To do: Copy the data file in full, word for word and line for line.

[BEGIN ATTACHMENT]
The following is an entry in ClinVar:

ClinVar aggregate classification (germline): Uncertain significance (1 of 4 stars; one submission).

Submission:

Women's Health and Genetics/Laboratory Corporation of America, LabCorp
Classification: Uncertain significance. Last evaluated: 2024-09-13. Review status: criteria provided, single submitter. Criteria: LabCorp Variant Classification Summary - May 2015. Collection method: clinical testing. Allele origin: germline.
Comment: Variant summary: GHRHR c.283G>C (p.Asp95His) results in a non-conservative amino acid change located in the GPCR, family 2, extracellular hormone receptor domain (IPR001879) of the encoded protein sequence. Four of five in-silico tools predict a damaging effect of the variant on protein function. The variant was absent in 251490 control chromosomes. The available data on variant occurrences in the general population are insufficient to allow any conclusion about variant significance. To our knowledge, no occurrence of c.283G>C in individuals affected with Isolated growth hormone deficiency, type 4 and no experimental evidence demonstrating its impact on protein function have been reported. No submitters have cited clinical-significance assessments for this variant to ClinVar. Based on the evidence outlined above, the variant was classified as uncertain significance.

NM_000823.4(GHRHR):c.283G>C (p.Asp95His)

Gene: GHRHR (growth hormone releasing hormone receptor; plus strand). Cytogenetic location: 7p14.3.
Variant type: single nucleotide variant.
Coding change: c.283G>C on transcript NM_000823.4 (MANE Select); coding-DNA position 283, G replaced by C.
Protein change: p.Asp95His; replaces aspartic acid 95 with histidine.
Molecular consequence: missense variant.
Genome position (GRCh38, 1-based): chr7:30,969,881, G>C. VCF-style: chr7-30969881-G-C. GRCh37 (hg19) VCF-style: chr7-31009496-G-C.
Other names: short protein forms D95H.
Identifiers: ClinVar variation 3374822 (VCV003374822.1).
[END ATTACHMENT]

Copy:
The following is an entry in ClinVar:

ClinVar aggregate classification (germline): Uncertain significance (1 of 4 stars; one submission).

Submission:

Women's Health and Genetics/Laboratory Corporation of America, LabCorp
Classification: Uncertain significance. Last evaluated: 2024-09-13. Review status: criteria provided, single submitter. Criteria: LabCorp Variant Classification Summary - May 2015. Collection method: clinical testing. Allele origin: germline.
Comment: Variant summary: GHRHR c.283G>C (p.Asp95His) results in a non-conservative amino acid change located in the GPCR, family 2, extracellular hormone receptor domain (IPR001879) of the encoded protein sequence. Four of five in-silico tools predict a damaging effect of the variant on protein function. The variant was absent in 251490 control chromosomes. The available data on variant occurrences in the general population are insufficient to allow any conclusion about variant significance. To our knowledge, no occurrence of c.283G>C in individuals affected with Isolated growth hormone deficiency, type 4 and no experimental evidence demonstrating its impact on protein function have been reported. No submitters have cited clinical-significance assessments for this variant to ClinVar. Based on the evidence outlined above, the variant was classified as uncertain significance.

NM_000823.4(GHRHR):c.283G>C (p.Asp95His)

Gene: GHRHR (growth hormone releasing hormone receptor; plus strand). Cytogenetic location: 7p14.3.
Variant type: single nucleotide variant.
Coding change: c.283G>C on transcript NM_000823.4 (MANE Select); coding-DNA position 283, G replaced by C.
Protein change: p.Asp95His; replaces aspartic acid 95 with histidine.
Molecular consequence: missense variant.
Genome position (GRCh38, 1-based): chr7:30,969,881, G>C. VCF-style: chr7-30969881-G-C. GRCh37 (hg19) VCF-style: chr7-31009496-G-C.
Other names: short protein forms D95H.
Identifiers: ClinVar variation 3374822 (VCV003374822.1).